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Clin Transplant. 1994 Apr;8(2 Pt 1):111-5.

High one-month liver graft failure rates in flow cytometry crossmatch-positive recipients.

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UCLA Tissue Typing Laboratory, Department of Surgery, UCLA School of Medicine 90024.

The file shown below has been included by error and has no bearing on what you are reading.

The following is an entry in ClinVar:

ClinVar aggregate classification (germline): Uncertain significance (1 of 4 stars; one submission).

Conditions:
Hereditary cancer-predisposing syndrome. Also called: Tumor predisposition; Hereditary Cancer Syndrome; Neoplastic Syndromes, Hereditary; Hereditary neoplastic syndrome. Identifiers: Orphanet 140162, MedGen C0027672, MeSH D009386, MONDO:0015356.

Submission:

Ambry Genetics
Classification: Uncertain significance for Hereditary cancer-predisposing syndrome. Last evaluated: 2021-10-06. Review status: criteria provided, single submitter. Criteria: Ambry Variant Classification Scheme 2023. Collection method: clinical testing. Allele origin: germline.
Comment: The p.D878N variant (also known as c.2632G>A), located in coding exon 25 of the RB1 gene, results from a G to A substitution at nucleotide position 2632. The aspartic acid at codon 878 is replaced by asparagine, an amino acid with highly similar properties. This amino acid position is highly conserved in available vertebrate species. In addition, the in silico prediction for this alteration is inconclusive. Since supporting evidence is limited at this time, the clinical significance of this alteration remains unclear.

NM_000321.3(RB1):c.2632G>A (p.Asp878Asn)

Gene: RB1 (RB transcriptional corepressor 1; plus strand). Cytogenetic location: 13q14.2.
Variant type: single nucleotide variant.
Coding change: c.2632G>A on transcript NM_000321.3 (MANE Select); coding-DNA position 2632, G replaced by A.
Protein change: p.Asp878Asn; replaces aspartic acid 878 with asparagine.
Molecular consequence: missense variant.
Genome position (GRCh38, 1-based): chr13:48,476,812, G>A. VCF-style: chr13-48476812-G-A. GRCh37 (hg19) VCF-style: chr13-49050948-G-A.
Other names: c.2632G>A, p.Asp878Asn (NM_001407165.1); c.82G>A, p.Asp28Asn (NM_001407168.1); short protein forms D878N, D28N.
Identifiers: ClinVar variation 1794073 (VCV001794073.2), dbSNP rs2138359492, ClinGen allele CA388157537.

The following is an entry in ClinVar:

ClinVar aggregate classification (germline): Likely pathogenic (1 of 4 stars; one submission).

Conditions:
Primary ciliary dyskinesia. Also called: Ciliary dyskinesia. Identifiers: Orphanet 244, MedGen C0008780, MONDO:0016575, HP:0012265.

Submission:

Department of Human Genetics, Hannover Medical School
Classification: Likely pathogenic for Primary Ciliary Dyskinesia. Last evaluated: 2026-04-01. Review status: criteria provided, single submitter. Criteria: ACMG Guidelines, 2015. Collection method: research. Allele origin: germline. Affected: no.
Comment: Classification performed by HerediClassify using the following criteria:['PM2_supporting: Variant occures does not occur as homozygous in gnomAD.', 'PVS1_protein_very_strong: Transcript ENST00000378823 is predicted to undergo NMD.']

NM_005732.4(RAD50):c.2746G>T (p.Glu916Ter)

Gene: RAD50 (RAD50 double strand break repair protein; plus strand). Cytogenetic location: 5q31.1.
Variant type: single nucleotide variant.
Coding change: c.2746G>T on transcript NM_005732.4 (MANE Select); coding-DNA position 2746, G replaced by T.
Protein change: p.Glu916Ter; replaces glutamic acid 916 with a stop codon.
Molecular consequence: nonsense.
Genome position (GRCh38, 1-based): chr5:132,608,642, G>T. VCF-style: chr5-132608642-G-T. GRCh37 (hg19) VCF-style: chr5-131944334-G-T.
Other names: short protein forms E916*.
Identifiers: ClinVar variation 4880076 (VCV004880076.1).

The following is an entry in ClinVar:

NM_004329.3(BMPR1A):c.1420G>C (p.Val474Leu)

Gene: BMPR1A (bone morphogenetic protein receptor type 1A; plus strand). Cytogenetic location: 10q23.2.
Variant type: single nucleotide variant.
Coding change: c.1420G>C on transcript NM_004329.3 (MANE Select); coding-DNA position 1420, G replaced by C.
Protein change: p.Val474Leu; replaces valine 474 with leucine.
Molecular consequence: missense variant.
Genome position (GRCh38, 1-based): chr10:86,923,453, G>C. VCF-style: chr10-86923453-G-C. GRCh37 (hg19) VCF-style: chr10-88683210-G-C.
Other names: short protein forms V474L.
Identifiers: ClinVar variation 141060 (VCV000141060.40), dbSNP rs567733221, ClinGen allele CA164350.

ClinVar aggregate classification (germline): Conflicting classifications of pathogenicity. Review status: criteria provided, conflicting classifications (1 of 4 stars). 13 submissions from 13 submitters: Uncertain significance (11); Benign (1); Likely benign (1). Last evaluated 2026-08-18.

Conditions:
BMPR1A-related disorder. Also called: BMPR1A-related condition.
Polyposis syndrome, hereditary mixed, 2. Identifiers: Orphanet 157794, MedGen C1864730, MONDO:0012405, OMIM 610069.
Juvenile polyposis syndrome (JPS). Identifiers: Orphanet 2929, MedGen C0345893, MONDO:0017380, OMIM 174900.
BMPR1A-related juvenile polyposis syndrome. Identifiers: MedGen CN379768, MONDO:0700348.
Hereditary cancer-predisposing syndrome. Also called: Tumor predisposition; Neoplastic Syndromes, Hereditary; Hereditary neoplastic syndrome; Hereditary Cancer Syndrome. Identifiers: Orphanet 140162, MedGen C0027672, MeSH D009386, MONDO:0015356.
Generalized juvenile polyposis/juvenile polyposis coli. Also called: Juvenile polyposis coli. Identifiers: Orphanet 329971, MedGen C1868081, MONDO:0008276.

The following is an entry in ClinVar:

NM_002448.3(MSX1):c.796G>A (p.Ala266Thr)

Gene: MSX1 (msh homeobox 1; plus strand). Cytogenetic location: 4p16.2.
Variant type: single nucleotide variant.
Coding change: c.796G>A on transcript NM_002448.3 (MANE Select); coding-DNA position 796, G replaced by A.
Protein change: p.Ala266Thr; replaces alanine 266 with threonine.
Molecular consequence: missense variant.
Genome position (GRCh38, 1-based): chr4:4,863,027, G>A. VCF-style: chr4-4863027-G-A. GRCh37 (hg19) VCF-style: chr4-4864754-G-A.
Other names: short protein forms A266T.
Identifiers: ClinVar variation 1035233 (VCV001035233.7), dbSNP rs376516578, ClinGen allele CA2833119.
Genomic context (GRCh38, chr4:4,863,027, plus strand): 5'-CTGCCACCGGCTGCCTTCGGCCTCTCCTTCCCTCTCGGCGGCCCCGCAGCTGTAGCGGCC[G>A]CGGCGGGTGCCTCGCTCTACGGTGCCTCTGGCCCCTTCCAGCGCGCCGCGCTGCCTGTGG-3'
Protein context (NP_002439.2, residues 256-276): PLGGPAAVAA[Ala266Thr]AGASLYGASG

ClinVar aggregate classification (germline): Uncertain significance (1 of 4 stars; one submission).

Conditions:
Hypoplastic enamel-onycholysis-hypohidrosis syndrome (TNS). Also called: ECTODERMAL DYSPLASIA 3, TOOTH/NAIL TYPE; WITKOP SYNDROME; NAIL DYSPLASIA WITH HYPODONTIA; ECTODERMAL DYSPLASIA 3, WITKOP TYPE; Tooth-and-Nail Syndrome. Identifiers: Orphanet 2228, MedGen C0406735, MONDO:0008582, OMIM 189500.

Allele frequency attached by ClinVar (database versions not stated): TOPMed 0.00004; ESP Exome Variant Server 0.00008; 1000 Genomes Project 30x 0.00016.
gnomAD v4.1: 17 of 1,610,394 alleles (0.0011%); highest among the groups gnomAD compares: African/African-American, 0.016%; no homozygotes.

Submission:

In a retrospective study of 84 primary cadaver donor orthotopic liver transplants (OLTs), we investigated the damaging effect of preformed donor-specific antibodies by a standard T-cell warm crossmatch test (TWXM) and a more sensitive flow cytometry crossmatch test (FCXM). The incidence of a positive crossmatch was 12% (10/84) by TWXM and 24% (20/84) by FCXM, respectively. The incidence of 1-month graft failure was 30% (3/10) for patients with a positive TWXM, compared with 23% (17/74) for a negative TWXM. The deleterious effect was more pronounced when the patients were examined by FCXM. Nine of 20 (45%) FCXM-positive recipients lost their grafts within 1 month (p = 0.01) and 8 of those 9 failures occurred within 2 weeks posttransplant. A comparison of graft survival rates at 6 months demonstrated that FCXM-positive patients had a 25% lower survival rate (p = 0.01) than those with a negative FCXM. The positive rate of FCXM was 4 times higher in sensitized patients (PRA 11-100). However, 9 patients in the non-sensitized group (PRA 0-10) had a positive FCXM, and 5 of 9 patients had graft failure within 1 month, suggesting that even a low level of antibodies or non-complement fixing antibodies may have a very damaging effect. This study shows that preformed donor-specific antibodies do have a deleterious effect on allografts. Although the effect is not necessarily expressed as hyperacute rejection, the antibody response is capable of damaging the allografted organs within 1 month. Consideration should be given to crossmatching OLT patients in order to avoid transplantation over a positive crossmatch.

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